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Society. In the family there is the authority of the father, who rules while he protects, and the ever-watchful care of the mother, who provides for the wants of all; and this, in our instruction, will be the type of society. It will not enter into

tails about different forms of government, or into the political discussions they would entail; for this would be to forget that it is children that we have to deal with. But in order to guard them against errors which are too rife, we shall impress upon them that the nation to which they belong is a vast aggregate of families, among which their own is an almost imperceptible unit. We have already alluded to the running account between the child and his parents; and here we shall point out another between the child and society. We shall call the attention of the young citizen to the innumerable benefits which he daily and hourly receives from men in every station and relationship of life. Another thing that should also be pointed out, is the necessity for public authority, which must, after the example of the father and mother in a family, govern the wills of individuals, and turn to the advantage of society at large all that each citizen undertakes for his own selfish benefit. Your pupils will not be slow in discovering that obedience is as indispensable to the economy of the state as of the household. They will also easily understand, that as all the members of the social state derive advantages from its union, so each is bound to contribute to the general fund, and not to live for himself alone.

The Human Race composed of divers Nations.

Our course of language cannot include one of general geography and ethnography; but it presupposes in our pupils the elements of this important branch of human knowledge, as well as the image of the globe or map of the world, which from the eye will have been transmitted to the imagination. The reading lessons which precede grammatical instruction must be of an interesting and instructive nature, and why should not they be partly taken from geography, in order to teach children their position in this world, on which they are born, and on which they live, surrounded by the whole human race? This geography requires an introduction; and its first lessons must be taken from the child's native place. He must learn to observe and to reflect on all that surrounds him, in order to lay up in store the points of comparison, which he will afterwards need, that he may picture to himself the earth and its inhabitants. With this preliminary knowledge he will easily pass on from the known to the unknown, from the small to the great. This instruction must begin with the soil itself, and must point out the various objects in nature; then a topographical plan should be introduced, to represent in miniature the localities which the eye will have apprehended, and transferred to that internal mirror where are faithfully recorded the form and the colour of objects. From this plan there will be but one step to geographical maps, to the map of the world, to the globe. But if you overlook this necessary introduction, you will begin at the wrong end, and the child will have difficulty in making out the map even of his own country. If pupils do not bring with them to our course of language these general elements of geography, no time should be lost in imparting them, together with grammatical instruction, which will gain by the combination. Our own country and the earth, our nation and the whole human race; these are two important distinctions to which our course of language will not fail to direct the attention of its pupils, for they too have their own country, in which Providence placed their infancy; and thus have they been incorporated into one nation to the exclusion of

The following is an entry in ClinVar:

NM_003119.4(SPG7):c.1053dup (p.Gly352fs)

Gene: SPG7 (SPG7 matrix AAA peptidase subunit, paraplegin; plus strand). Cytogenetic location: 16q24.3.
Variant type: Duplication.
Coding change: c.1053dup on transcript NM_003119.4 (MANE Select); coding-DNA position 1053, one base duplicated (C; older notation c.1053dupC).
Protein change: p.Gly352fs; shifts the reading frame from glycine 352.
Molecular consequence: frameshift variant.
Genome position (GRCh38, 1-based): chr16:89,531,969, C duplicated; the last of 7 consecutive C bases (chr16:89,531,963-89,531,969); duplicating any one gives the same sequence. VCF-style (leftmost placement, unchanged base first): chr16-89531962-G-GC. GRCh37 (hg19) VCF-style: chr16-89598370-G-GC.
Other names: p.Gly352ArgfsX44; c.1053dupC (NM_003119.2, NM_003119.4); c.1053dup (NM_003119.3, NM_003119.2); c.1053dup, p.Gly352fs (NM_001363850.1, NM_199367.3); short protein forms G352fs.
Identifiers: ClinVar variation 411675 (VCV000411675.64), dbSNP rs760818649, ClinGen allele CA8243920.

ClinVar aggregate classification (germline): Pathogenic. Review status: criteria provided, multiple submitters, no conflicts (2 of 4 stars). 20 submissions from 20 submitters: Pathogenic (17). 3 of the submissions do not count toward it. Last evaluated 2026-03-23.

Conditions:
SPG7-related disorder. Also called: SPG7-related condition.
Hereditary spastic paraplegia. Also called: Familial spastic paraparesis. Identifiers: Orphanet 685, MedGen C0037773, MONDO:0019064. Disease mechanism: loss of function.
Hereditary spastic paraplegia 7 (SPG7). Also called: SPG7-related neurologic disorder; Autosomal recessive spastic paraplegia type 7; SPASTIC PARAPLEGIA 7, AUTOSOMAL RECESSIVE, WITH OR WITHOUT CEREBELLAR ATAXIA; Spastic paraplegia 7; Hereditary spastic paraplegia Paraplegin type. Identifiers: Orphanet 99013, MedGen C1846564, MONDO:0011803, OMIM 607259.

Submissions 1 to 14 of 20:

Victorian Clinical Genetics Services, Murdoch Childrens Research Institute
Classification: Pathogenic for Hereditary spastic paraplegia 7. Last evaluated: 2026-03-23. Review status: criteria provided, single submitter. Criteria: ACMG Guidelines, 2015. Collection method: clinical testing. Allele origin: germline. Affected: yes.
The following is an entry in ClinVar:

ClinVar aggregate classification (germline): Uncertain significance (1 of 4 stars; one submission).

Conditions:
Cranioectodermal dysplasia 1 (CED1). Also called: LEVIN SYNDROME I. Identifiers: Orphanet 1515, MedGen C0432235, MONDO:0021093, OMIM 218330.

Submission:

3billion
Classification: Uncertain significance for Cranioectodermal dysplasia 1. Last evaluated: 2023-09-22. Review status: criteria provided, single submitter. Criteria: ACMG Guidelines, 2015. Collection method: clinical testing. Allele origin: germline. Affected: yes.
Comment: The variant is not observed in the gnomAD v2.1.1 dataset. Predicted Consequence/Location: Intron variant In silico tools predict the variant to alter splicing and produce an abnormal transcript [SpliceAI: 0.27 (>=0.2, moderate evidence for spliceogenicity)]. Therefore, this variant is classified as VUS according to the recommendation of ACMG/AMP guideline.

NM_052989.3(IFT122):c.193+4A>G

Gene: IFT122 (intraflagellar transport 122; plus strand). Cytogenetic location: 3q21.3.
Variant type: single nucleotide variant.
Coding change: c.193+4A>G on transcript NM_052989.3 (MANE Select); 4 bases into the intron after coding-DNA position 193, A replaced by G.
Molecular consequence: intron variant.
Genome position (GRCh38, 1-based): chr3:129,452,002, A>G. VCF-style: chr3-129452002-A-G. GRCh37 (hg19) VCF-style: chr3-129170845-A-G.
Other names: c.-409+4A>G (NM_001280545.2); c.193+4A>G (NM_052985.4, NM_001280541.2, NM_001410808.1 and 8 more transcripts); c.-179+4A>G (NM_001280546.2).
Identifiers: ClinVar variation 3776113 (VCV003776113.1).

This nation and this country are closely connected with them, and innumerable are the benefits they have derived from them, and from them alone. Our course of language will then loudly proclaim this truth; for it will beware of converting its disciples into shallow cosmopolites, who, under pretence of being citizens of the world, and members of the whole human race, abjure their own country and nation, and bring discredit on human nature by their cold and senseless egotism. Never

every other.

theless, whilst giving to our country and its children their due, we shall guard youth against that exaggerated patriotism which despises all other nations, and would fain sacrifice them to the interests, or even the vain glory, of one alone.

All the different nations will be represented in our course of language as so many sisters, descended from the same parent stock, having the same race to run, the same rights, the same reciprocal duties; inhabiting the same globe, and encompassed by the same starry firmament. Far from disclaiming brotherhood with the vagrant hordes who still wander at the foot of the Andes, and on the shores of New Holland, or those who still grovel in their kraals, and have never yet risen to the dignity of human rature, we shall pity, and pray for them. We shall still find subject for praise in the primitive hospitality of those whom we style barbarians. We shall teach the child to see a brother in the stranger, and shall lead him to feel, “ I am a man, and no human being can be alien to me.”